Gentrification is a term past its prime. Until we find a new one, I will use it. The problem is that it is an oversimplification of a complex issue. Millennials, the generation blamed the most for the ills of gentrification, are adept at expressing complexity in other areas, such as the language we use for emerging cultural trends. We need to apply that complexity to our conversations about gentrification.
Gentrification is used both in a positive light, for those who like to see more economic activity and safety in neighbourhoods, and in a negative one by those who see the displacement of populations as a moral failure of contemporary cities. This is a false tension, though. Gentrification does not automatically bring safety, and the moral failure of city housing policy runs much deeper than gentrification.
Millennials, in particular, find themselves in a quandary over gentrification. For those of us who move to cities to work (or attempt to work), what are our options for living in a place without changing the character of the place? Well, in cities these days, it seems there are only two: we can be the sort of gentrifier who revels in changing a neighbourhood from the inside out and couldn’t care less about those changes, or we can be the self-righteous gentrifier who still moves in and partakes in the changing landscape but feels bad about it and constantly talks about how bad gentrification is.
Undoubtedly, millennials face a real set of challenges in moving to a city for work. First, there is simply the struggle to apply for and find a dwelling—a process on par with the complexity of applying for a job. Next, for millennials cobbling together a set of gigs, there is the constant strain of knowing where the next rent payment will come from if you can even find a building that will take you without a guarantee of steady income. Finally, there is the immediate external criticism over being a part of the displacement of a population that inhabited a neighbourhood before you.
What do we do about the guilt? We just stop it. Guilt is not a motivation for fixing any of the issues wrong with our part in changing neighbourhoods. I am over millennial guilt. What do we do about the rest of the problems we cause when we move to a city?
The first thing we must do (aside from collectively boycotting SantaCon) is not think that we can find solutions on our own. Complex problems need complex solutions, and any are going to come with cooperation from existing residents. When moving into a neighbourhood in which you are considered a gentrifier, one should attend community board meetings. Knowing the people around you, their concerns, and their names is the first place to start in mitigating the harm you have already done by moving there. New Yorkers seem to dread talking to their neighbours. We have to do more than talk to them. We have to advocate with them for affordable housing for all—not just a room in a unit but a housing policy that respects one’s right to a decent dwelling and accounts for all income levels.
The conversations that start those policies happen at community board meetings. We should all be showing up to them to listen first. Millennials buy a lot of stuff and attend a lot of events. We can use this, too, in our mitigation process. It might take some more effort, but we should spend our money at existing businesses (choose the decades-old bodega—offlicense for the European readers—over the natural food store). We might also have to take the train to Manhattan to dance at a club and not go to the new venue that caused rents to rise for our neighbours. Hell, stage a protest outside it as well. Let’s also use our massive online presence for advocacy of our neighbourhoods. Promote the longstanding local business and not the new brunch spot.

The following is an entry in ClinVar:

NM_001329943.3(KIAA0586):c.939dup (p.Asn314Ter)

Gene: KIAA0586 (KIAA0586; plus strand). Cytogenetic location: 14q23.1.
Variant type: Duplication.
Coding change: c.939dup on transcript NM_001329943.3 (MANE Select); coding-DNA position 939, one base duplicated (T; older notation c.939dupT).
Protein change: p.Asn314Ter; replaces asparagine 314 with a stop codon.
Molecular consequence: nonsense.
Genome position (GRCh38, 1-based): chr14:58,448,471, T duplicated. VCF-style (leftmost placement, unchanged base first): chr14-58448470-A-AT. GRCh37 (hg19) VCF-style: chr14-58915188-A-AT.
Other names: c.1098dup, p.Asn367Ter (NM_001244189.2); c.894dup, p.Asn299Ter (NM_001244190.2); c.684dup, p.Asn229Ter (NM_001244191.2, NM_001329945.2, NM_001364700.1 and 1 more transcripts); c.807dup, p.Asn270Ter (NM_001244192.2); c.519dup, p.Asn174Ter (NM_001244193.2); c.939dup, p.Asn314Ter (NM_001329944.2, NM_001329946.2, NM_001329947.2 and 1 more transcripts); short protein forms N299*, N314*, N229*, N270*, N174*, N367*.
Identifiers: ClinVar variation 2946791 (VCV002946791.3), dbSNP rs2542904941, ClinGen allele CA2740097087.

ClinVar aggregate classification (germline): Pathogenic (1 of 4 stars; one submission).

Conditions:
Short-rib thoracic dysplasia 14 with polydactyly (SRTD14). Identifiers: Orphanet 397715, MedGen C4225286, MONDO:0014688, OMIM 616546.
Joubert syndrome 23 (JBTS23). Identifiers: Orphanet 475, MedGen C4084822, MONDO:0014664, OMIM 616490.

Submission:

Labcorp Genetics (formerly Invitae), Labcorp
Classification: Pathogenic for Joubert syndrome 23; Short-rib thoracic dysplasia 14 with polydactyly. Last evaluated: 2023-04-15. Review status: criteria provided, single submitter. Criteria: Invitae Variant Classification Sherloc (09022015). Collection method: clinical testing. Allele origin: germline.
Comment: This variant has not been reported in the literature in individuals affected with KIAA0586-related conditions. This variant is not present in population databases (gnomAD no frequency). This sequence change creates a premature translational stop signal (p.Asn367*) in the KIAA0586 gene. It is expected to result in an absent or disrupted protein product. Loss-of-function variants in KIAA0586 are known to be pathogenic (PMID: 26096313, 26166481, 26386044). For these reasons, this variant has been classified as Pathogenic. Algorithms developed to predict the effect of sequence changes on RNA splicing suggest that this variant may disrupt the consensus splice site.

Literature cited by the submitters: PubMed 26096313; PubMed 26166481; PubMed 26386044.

In my first six months of living in NYC, The Village Voice published a piece titled “The Gentrifier’s Guide to Not being an Asshole.” In it, Neil Demause lists strategies for mitigating the effects of moving into an area in which you are part of changing in character. He makes the point we should remember that wherever one goes in NYC, someone was there first. It is the rental market in NYC and other major cities that enables us to replace someone with less money than us. The real harm in displacement is the destabilisation of a neighbourhood’s “economic ecosystem.”
There are ways of moving in that mitigate the harm done, but it took me a while to realise them. I was living in the East Village at the time of Demause’s article. The area had long been gentrified, and rents were far above the city’s median. I did not feel a part of a movement that was detrimental to the neighbourhood. However, my next move to Bushwick did feel that way. Slate put out a gentrifier calculator in 2015. In the East Village, I was not considered a gentrifier based on my income compared to the median in the area. In Bushwick, I was. I moved back to Manhattan for a set of reasons, but one of them was that I wanted to be less a part of the problem than I was in Bushwick. I work in the Bronx but refuse to move there. The Bronx is a borough that has largely staved off the tide of gentrification, but it is coming. I do not plan to be a part of it.
Gentrification does not happen just spatially, though. It is also a process that happens to our minds in thinking that we are the first to discover a neighbourhood or to be the ones to remake it for the better. Knowing the history of our neighbourhoods and how we fit into them can prevent the gentrification of the mind. The way we frame our neighbourhoods and how we see ourselves as part of their long, complex histories is the best guard against thinking our neighbourhoods need us in order to improve.